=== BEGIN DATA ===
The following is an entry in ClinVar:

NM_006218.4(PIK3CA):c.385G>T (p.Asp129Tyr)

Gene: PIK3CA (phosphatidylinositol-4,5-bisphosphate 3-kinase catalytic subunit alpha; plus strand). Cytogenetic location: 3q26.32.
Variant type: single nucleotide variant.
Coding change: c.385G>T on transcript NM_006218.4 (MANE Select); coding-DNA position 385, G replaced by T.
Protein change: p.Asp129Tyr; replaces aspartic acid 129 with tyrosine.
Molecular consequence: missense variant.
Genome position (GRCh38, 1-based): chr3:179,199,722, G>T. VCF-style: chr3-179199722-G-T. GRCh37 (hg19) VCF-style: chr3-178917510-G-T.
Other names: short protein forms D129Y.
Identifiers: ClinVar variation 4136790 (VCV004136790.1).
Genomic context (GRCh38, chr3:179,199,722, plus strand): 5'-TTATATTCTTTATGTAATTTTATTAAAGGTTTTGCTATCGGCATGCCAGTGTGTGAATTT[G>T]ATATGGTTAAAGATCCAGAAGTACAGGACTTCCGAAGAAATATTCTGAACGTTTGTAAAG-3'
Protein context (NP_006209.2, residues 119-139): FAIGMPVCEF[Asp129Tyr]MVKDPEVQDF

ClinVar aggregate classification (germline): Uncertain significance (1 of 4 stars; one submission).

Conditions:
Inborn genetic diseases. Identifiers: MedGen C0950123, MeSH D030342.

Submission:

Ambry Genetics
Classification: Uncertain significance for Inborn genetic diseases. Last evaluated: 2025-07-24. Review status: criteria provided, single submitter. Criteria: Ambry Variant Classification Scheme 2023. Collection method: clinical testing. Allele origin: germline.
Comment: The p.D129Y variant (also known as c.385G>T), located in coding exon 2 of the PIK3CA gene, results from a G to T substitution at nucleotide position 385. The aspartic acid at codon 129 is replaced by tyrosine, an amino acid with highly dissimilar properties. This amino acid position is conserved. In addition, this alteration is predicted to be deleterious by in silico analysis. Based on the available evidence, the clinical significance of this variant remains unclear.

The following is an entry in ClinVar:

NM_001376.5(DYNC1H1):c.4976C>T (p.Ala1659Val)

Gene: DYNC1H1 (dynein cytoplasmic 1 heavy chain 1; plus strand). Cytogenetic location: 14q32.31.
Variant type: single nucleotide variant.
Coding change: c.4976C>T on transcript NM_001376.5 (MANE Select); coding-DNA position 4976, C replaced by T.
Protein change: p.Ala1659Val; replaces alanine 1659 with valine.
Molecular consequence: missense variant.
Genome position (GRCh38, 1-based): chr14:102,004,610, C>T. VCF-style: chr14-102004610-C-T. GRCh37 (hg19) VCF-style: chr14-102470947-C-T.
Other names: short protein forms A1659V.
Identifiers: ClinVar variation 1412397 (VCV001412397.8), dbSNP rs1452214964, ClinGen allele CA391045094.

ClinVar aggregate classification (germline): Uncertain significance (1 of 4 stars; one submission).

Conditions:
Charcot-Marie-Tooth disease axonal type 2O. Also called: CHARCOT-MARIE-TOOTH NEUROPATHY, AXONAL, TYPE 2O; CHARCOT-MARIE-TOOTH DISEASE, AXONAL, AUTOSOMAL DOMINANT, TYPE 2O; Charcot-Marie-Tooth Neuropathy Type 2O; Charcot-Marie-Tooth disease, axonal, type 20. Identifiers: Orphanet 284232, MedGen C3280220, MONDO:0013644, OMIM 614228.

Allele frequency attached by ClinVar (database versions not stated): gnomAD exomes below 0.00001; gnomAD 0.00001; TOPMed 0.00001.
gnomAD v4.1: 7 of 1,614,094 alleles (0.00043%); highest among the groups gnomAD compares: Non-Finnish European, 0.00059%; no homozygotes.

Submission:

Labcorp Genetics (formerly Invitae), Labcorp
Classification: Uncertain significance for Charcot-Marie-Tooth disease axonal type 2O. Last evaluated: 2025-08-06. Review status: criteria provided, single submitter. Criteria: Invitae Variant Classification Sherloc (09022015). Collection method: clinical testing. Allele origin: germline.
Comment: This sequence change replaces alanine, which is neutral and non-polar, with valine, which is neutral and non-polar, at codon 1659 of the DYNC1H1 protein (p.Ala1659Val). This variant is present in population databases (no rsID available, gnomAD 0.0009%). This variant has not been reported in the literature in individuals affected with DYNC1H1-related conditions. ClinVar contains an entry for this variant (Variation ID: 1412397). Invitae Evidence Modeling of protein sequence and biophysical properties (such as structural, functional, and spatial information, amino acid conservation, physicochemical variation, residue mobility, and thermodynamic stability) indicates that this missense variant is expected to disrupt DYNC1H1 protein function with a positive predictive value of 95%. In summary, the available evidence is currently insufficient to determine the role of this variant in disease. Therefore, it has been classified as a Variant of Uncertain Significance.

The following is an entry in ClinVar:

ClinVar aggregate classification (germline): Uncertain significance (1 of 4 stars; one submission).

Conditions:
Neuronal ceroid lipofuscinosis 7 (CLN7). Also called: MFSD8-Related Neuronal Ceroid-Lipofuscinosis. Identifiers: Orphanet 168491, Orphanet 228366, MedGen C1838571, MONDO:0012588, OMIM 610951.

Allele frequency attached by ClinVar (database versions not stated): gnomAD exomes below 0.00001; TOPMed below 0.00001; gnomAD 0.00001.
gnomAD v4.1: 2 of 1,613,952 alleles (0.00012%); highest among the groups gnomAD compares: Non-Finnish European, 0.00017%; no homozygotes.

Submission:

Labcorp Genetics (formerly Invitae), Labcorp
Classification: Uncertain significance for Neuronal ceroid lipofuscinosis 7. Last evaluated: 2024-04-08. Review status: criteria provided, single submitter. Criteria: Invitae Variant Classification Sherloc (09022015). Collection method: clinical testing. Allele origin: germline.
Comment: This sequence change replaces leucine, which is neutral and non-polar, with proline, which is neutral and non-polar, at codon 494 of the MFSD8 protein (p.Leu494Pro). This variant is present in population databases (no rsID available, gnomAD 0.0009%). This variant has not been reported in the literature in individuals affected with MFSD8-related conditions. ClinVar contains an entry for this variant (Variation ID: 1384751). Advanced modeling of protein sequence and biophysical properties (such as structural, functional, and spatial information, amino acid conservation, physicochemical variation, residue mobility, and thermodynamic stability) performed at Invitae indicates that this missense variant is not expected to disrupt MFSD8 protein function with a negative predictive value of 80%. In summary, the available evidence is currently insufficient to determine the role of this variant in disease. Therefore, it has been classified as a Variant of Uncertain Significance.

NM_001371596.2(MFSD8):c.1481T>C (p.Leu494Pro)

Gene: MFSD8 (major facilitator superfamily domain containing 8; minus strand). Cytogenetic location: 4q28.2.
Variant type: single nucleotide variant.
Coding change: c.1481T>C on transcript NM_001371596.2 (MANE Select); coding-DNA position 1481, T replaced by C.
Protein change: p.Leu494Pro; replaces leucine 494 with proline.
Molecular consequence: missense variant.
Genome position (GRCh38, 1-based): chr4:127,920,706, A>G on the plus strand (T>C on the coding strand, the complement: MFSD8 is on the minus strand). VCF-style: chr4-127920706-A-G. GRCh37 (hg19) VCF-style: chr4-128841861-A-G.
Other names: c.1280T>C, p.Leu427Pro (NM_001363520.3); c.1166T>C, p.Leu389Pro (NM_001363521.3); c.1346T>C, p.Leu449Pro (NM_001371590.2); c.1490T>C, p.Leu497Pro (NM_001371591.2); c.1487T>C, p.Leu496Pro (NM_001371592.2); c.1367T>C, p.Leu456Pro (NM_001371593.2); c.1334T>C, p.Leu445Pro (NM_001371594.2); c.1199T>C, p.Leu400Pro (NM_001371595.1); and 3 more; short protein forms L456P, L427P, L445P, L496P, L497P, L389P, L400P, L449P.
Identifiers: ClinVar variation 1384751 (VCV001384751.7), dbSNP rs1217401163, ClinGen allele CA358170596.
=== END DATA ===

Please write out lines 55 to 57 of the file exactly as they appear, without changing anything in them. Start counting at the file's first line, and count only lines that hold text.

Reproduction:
Genome position (GRCh38, 1-based): chr4:127,920,706, A>G on the plus strand (T>C on the coding strand, the complement: MFSD8 is on the minus strand). VCF-style: chr4-127920706-A-G. GRCh37 (hg19) VCF-style: chr4-128841861-A-G.
Other names: c.1280T>C, p.Leu427Pro (NM_001363520.3); c.1166T>C, p.Leu389Pro (NM_001363521.3); c.1346T>C, p.Leu449Pro (NM_001371590.2); c.1490T>C, p.Leu497Pro (NM_001371591.2); c.1487T>C, p.Leu496Pro (NM_001371592.2); c.1367T>C, p.Leu456Pro (NM_001371593.2); c.1334T>C, p.Leu445Pro (NM_001371594.2); c.1199T>C, p.Leu400Pro (NM_001371595.1); and 3 more; short protein forms L456P, L427P, L445P, L496P, L497P, L389P, L400P, L449P.
Identifiers: ClinVar variation 1384751 (VCV001384751.7), dbSNP rs1217401163, ClinGen allele CA358170596.